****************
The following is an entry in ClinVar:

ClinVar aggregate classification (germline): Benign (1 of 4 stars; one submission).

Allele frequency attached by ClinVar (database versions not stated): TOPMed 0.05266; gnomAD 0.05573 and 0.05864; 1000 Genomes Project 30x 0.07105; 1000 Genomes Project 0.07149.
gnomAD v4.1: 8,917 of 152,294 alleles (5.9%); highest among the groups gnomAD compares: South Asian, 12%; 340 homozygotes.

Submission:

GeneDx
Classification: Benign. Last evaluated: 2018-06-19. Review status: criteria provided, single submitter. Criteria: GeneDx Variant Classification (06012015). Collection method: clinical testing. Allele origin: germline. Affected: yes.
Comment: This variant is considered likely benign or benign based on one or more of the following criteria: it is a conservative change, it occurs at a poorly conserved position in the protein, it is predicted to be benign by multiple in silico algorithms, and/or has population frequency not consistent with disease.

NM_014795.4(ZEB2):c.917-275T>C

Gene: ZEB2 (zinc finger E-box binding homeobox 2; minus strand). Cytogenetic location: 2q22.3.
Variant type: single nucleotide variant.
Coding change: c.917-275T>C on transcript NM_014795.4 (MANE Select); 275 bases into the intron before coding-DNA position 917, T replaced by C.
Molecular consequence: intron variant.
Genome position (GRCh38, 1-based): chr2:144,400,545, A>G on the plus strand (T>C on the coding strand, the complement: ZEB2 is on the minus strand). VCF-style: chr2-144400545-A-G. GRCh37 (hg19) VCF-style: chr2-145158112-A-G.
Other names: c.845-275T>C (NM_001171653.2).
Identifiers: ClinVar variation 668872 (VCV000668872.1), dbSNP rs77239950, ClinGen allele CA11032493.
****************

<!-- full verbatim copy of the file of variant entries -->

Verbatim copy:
The following is an entry in ClinVar:

ClinVar aggregate classification (germline): Benign (1 of 4 stars; one submission).

Allele frequency attached by ClinVar (database versions not stated): TOPMed 0.05266; gnomAD 0.05573 and 0.05864; 1000 Genomes Project 30x 0.07105; 1000 Genomes Project 0.07149.
gnomAD v4.1: 8,917 of 152,294 alleles (5.9%); highest among the groups gnomAD compares: South Asian, 12%; 340 homozygotes.

Submission:

GeneDx
Classification: Benign. Last evaluated: 2018-06-19. Review status: criteria provided, single submitter. Criteria: GeneDx Variant Classification (06012015). Collection method: clinical testing. Allele origin: germline. Affected: yes.
Comment: This variant is considered likely benign or benign based on one or more of the following criteria: it is a conservative change, it occurs at a poorly conserved position in the protein, it is predicted to be benign by multiple in silico algorithms, and/or has population frequency not consistent with disease.

NM_014795.4(ZEB2):c.917-275T>C

Gene: ZEB2 (zinc finger E-box binding homeobox 2; minus strand). Cytogenetic location: 2q22.3.
Variant type: single nucleotide variant.
Coding change: c.917-275T>C on transcript NM_014795.4 (MANE Select); 275 bases into the intron before coding-DNA position 917, T replaced by C.
Molecular consequence: intron variant.
Genome position (GRCh38, 1-based): chr2:144,400,545, A>G on the plus strand (T>C on the coding strand, the complement: ZEB2 is on the minus strand). VCF-style: chr2-144400545-A-G. GRCh37 (hg19) VCF-style: chr2-145158112-A-G.
Other names: c.845-275T>C (NM_001171653.2).
Identifiers: ClinVar variation 668872 (VCV000668872.1), dbSNP rs77239950, ClinGen allele CA11032493.